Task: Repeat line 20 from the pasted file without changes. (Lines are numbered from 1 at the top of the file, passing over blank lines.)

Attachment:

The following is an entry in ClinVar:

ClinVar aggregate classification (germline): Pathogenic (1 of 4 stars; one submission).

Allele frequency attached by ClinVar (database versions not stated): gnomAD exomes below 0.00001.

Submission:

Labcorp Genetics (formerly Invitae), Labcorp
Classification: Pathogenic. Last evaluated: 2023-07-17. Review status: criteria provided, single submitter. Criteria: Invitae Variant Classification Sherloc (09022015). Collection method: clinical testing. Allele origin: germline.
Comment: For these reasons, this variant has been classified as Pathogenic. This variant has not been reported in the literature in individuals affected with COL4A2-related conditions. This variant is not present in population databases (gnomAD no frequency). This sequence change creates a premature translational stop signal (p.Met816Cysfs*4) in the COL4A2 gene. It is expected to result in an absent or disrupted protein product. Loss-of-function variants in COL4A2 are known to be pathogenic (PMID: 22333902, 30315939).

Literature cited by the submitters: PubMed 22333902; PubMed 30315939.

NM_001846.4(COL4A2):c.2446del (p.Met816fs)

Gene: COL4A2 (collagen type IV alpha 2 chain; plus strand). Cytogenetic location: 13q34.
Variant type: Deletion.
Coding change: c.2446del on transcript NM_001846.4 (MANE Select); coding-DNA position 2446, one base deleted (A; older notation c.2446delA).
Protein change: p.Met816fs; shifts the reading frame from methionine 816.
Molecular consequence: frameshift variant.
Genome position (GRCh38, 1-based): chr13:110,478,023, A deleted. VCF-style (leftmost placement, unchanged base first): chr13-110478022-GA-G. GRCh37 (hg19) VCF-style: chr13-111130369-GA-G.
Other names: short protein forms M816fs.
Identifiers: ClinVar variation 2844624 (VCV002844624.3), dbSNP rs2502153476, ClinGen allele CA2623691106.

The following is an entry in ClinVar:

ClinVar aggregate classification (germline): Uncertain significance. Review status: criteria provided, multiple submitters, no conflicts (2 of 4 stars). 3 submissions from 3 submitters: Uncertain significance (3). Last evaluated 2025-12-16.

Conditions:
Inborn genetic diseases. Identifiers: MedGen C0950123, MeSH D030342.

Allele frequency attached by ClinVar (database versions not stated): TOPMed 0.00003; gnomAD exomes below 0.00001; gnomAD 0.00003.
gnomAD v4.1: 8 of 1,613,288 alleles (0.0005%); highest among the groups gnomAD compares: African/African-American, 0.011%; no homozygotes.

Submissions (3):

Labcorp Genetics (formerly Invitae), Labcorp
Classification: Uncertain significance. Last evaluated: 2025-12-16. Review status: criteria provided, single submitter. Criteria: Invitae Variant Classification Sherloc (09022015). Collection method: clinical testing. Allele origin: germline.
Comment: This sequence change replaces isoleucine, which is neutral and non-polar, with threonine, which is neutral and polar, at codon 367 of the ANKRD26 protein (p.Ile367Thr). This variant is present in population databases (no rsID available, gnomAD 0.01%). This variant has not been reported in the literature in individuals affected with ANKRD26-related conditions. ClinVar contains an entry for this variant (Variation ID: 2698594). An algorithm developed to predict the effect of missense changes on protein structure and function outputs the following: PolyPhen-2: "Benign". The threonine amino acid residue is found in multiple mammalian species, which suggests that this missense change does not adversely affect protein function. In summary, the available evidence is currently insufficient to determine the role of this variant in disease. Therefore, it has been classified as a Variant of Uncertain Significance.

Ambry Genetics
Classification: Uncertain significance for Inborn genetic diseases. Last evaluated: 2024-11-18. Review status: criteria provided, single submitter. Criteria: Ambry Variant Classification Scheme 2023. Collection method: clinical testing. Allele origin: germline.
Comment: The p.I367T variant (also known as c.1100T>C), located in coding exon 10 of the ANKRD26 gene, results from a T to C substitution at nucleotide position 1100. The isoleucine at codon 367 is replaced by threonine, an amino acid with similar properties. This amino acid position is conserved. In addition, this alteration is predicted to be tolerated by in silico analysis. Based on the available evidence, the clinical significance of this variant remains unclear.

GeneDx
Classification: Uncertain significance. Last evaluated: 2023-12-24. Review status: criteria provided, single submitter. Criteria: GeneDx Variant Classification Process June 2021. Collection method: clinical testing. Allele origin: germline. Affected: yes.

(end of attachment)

Conditions: